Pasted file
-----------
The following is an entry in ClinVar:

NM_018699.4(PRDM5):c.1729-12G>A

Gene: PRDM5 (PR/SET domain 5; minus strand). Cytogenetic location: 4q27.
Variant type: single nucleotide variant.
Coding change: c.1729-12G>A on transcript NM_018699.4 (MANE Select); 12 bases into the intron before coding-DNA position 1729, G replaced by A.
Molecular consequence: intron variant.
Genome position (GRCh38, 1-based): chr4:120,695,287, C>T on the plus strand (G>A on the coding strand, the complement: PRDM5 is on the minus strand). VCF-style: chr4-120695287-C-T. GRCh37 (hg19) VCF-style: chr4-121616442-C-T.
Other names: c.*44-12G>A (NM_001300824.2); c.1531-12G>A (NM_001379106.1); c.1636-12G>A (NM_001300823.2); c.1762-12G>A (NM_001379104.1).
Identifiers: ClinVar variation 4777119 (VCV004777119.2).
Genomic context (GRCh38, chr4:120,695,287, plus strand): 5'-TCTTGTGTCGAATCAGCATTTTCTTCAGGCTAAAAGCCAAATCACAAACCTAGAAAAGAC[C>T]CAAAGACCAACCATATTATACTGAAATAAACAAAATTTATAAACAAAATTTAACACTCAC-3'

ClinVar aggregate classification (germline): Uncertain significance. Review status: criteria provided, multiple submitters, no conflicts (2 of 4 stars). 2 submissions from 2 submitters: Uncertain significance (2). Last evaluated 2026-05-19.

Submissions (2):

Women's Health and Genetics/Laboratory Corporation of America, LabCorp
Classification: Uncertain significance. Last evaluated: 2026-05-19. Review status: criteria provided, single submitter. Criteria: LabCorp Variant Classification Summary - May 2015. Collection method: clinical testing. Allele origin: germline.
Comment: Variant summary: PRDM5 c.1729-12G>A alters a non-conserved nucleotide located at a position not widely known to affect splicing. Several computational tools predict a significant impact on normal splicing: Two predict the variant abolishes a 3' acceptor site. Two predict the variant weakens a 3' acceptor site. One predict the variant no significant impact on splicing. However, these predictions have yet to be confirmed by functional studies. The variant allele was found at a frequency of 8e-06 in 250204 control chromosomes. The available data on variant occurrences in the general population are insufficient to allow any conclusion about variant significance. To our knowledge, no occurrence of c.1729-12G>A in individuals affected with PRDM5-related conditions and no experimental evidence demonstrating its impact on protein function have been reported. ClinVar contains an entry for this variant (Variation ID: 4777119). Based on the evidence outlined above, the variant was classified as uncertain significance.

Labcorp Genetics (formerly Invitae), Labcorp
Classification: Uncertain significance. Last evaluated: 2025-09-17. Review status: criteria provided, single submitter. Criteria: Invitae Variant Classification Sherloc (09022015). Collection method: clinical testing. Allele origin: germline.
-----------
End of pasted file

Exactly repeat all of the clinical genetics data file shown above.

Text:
The following is an entry in ClinVar:

NM_018699.4(PRDM5):c.1729-12G>A

Gene: PRDM5 (PR/SET domain 5; minus strand). Cytogenetic location: 4q27.
Variant type: single nucleotide variant.
Coding change: c.1729-12G>A on transcript NM_018699.4 (MANE Select); 12 bases into the intron before coding-DNA position 1729, G replaced by A.
Molecular consequence: intron variant.
Genome position (GRCh38, 1-based): chr4:120,695,287, C>T on the plus strand (G>A on the coding strand, the complement: PRDM5 is on the minus strand). VCF-style: chr4-120695287-C-T. GRCh37 (hg19) VCF-style: chr4-121616442-C-T.
Other names: c.*44-12G>A (NM_001300824.2); c.1531-12G>A (NM_001379106.1); c.1636-12G>A (NM_001300823.2); c.1762-12G>A (NM_001379104.1).
Identifiers: ClinVar variation 4777119 (VCV004777119.2).
Genomic context (GRCh38, chr4:120,695,287, plus strand): 5'-TCTTGTGTCGAATCAGCATTTTCTTCAGGCTAAAAGCCAAATCACAAACCTAGAAAAGAC[C>T]CAAAGACCAACCATATTATACTGAAATAAACAAAATTTATAAACAAAATTTAACACTCAC-3'

ClinVar aggregate classification (germline): Uncertain significance. Review status: criteria provided, multiple submitters, no conflicts (2 of 4 stars). 2 submissions from 2 submitters: Uncertain significance (2). Last evaluated 2026-05-19.

Submissions (2):

Women's Health and Genetics/Laboratory Corporation of America, LabCorp
Classification: Uncertain significance. Last evaluated: 2026-05-19. Review status: criteria provided, single submitter. Criteria: LabCorp Variant Classification Summary - May 2015. Collection method: clinical testing. Allele origin: germline.
Comment: Variant summary: PRDM5 c.1729-12G>A alters a non-conserved nucleotide located at a position not widely known to affect splicing. Several computational tools predict a significant impact on normal splicing: Two predict the variant abolishes a 3' acceptor site. Two predict the variant weakens a 3' acceptor site. One predict the variant no significant impact on splicing. However, these predictions have yet to be confirmed by functional studies. The variant allele was found at a frequency of 8e-06 in 250204 control chromosomes. The available data on variant occurrences in the general population are insufficient to allow any conclusion about variant significance. To our knowledge, no occurrence of c.1729-12G>A in individuals affected with PRDM5-related conditions and no experimental evidence demonstrating its impact on protein function have been reported. ClinVar contains an entry for this variant (Variation ID: 4777119). Based on the evidence outlined above, the variant was classified as uncertain significance.

Labcorp Genetics (formerly Invitae), Labcorp
Classification: Uncertain significance. Last evaluated: 2025-09-17. Review status: criteria provided, single submitter. Criteria: Invitae Variant Classification Sherloc (09022015). Collection method: clinical testing. Allele origin: germline.